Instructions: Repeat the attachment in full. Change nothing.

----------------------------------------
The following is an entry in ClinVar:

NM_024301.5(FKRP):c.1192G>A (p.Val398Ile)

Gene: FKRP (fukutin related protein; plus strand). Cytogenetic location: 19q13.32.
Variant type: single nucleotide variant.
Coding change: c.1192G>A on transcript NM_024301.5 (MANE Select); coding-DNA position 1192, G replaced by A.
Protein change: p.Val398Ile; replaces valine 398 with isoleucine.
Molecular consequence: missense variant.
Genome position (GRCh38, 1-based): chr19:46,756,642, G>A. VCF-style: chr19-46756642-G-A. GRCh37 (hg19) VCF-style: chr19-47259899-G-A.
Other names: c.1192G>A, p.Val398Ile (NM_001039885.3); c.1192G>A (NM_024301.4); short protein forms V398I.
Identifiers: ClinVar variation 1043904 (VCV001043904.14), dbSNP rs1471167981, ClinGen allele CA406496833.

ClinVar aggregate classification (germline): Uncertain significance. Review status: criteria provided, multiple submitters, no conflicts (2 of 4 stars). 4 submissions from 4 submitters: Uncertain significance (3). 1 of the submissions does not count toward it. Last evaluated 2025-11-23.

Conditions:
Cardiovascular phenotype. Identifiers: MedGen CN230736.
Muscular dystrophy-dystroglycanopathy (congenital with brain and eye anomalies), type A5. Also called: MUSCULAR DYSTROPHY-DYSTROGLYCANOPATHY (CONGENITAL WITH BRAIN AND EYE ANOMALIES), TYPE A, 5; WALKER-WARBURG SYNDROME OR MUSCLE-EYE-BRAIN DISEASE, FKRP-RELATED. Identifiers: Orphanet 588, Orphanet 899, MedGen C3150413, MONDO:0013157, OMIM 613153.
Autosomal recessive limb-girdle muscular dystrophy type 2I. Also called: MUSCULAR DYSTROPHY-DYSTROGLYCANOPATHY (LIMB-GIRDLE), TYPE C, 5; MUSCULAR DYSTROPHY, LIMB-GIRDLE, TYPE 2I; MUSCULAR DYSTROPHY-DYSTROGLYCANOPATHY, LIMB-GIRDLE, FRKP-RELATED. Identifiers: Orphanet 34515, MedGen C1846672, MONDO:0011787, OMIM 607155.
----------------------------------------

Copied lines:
The following is an entry in ClinVar:

NM_024301.5(FKRP):c.1192G>A (p.Val398Ile)

Gene: FKRP (fukutin related protein; plus strand). Cytogenetic location: 19q13.32.
Variant type: single nucleotide variant.
Coding change: c.1192G>A on transcript NM_024301.5 (MANE Select); coding-DNA position 1192, G replaced by A.
Protein change: p.Val398Ile; replaces valine 398 with isoleucine.
Molecular consequence: missense variant.
Genome position (GRCh38, 1-based): chr19:46,756,642, G>A. VCF-style: chr19-46756642-G-A. GRCh37 (hg19) VCF-style: chr19-47259899-G-A.
Other names: c.1192G>A, p.Val398Ile (NM_001039885.3); c.1192G>A (NM_024301.4); short protein forms V398I.
Identifiers: ClinVar variation 1043904 (VCV001043904.14), dbSNP rs1471167981, ClinGen allele CA406496833.

ClinVar aggregate classification (germline): Uncertain significance. Review status: criteria provided, multiple submitters, no conflicts (2 of 4 stars). 4 submissions from 4 submitters: Uncertain significance (3). 1 of the submissions does not count toward it. Last evaluated 2025-11-23.

Conditions:
Cardiovascular phenotype. Identifiers: MedGen CN230736.
Muscular dystrophy-dystroglycanopathy (congenital with brain and eye anomalies), type A5. Also called: MUSCULAR DYSTROPHY-DYSTROGLYCANOPATHY (CONGENITAL WITH BRAIN AND EYE ANOMALIES), TYPE A, 5; WALKER-WARBURG SYNDROME OR MUSCLE-EYE-BRAIN DISEASE, FKRP-RELATED. Identifiers: Orphanet 588, Orphanet 899, MedGen C3150413, MONDO:0013157, OMIM 613153.
Autosomal recessive limb-girdle muscular dystrophy type 2I. Also called: MUSCULAR DYSTROPHY-DYSTROGLYCANOPATHY (LIMB-GIRDLE), TYPE C, 5; MUSCULAR DYSTROPHY, LIMB-GIRDLE, TYPE 2I; MUSCULAR DYSTROPHY-DYSTROGLYCANOPATHY, LIMB-GIRDLE, FRKP-RELATED. Identifiers: Orphanet 34515, MedGen C1846672, MONDO:0011787, OMIM 607155.